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I’m getting a little creeped out by all these discussions of panpsychism so near Halloween. I keep imagining my self, that conscious thing I call me, being a composite of billions of conscious particles that form this flawed and striving awareness who suffers through the trials of material existence. I then imagine my death, inadequately defined by current bioethical standards, and the concurrent self-awareness of all those same particles. Surely they are aware of the transition. Surely they are aware that the body is slowly releasing them to a more generalised universal awareness. The bones, of course, are the last to go. These particles have always had the strongest attraction, the most rigid bond. They only take their leave reluctantly, in obedience to fire, perhaps, or millennia of attrition. Only when release is completely unavoidable will they depart and join the infinite chorus of self-less bliss.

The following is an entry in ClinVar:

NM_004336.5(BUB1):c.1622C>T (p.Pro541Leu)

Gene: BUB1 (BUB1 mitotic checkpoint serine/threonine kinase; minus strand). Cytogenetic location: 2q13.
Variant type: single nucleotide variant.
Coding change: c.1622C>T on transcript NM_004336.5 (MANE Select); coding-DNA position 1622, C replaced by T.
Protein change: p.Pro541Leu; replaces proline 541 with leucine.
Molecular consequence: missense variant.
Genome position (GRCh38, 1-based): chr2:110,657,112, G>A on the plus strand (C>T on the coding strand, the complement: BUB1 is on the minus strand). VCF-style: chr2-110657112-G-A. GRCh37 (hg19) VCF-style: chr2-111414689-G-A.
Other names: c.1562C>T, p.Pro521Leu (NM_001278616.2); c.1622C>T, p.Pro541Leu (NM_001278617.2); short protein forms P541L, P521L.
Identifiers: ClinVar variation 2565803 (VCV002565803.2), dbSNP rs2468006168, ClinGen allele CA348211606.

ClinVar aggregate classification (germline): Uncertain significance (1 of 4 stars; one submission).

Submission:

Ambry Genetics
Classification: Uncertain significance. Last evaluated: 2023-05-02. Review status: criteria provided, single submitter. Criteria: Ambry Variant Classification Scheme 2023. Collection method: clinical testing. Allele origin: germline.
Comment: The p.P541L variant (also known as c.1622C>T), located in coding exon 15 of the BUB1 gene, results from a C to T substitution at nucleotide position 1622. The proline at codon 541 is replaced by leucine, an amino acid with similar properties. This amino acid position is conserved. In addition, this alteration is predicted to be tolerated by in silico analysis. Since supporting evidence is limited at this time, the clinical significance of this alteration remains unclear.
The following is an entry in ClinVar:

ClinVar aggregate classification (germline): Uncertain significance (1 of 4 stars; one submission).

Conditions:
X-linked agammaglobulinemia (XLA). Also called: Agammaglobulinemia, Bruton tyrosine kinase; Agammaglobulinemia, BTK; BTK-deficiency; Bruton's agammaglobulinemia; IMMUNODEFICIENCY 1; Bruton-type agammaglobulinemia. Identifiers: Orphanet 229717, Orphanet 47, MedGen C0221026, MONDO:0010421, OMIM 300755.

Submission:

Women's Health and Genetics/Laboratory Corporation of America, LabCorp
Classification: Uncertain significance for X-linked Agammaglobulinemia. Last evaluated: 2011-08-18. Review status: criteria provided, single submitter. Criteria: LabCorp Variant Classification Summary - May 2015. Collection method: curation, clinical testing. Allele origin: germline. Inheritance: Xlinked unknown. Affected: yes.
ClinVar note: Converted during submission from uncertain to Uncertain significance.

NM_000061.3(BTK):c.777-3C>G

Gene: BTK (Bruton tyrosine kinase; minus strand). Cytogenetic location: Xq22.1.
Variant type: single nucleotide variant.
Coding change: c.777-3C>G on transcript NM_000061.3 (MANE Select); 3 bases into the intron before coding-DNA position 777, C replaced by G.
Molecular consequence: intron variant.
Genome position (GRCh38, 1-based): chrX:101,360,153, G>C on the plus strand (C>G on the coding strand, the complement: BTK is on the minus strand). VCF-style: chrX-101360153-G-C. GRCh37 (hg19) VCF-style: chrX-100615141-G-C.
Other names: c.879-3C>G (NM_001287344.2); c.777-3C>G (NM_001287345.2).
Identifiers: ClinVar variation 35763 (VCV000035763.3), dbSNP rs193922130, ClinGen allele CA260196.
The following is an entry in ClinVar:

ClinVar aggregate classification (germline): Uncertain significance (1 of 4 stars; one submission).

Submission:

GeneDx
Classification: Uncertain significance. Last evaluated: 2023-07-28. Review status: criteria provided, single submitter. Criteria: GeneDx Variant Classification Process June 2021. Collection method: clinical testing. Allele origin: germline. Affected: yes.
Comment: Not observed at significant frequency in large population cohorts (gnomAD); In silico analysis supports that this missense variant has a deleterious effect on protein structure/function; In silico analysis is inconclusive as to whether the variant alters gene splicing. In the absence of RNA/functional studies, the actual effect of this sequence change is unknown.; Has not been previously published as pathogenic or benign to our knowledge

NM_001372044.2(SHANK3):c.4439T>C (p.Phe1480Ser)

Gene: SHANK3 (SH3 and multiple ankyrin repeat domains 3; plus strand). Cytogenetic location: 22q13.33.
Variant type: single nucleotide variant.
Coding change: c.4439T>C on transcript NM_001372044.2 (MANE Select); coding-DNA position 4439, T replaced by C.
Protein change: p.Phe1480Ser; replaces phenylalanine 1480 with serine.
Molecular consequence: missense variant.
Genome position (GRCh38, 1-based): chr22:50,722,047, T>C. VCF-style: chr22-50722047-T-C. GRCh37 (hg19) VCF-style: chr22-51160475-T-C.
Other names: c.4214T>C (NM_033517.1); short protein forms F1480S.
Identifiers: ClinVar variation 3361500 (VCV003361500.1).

Faulkner’s and My Racist Past

I’m currently reading Faulkner’s A Light in August, and I’m not sure I will ever finish it. It is a difficult read, of course, because it is Faulkner, and his writing is challenging in the best of circumstances, but it is also difficult because of the violence, sexual abuse and unmitigated racism. The entire fabric of the narrative is woven from the common threads of racism and misogyny, and I was cut from this cloth of southern bigotry. I’ve spent most of my life trying to unravel that fabric and create a new narrative from the threads of compassion and universal human dignity, but it’s hard to destroy what you can’t see.